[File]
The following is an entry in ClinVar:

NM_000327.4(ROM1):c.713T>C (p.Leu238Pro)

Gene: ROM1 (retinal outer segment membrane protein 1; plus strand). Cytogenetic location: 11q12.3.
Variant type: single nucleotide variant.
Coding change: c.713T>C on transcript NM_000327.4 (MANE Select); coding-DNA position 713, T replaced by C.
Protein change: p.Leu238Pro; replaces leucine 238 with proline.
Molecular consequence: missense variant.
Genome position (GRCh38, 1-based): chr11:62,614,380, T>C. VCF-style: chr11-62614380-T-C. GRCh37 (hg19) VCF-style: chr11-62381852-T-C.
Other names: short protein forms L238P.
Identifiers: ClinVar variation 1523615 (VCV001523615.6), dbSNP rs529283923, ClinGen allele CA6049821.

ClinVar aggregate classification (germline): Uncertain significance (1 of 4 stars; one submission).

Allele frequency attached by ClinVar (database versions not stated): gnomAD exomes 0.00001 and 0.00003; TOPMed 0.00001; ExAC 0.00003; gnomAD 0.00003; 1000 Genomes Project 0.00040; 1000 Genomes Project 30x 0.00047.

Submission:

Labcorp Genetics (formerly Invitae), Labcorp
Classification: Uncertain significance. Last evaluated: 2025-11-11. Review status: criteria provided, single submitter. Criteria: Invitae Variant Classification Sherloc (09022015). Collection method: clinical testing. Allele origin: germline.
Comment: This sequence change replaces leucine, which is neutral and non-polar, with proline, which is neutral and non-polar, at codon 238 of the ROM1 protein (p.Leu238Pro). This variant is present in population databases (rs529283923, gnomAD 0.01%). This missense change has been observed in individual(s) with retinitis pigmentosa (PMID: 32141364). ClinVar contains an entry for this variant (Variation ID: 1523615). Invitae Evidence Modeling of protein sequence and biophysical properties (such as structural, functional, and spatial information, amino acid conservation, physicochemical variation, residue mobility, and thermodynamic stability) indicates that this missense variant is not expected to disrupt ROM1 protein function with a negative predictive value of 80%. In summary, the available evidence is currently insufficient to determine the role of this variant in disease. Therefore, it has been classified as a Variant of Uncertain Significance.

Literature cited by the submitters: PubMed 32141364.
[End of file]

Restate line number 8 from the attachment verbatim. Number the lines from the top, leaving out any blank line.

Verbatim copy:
Genome position (GRCh38, 1-based): chr11:62,614,380, T>C. VCF-style: chr11-62614380-T-C. GRCh37 (hg19) VCF-style: chr11-62381852-T-C.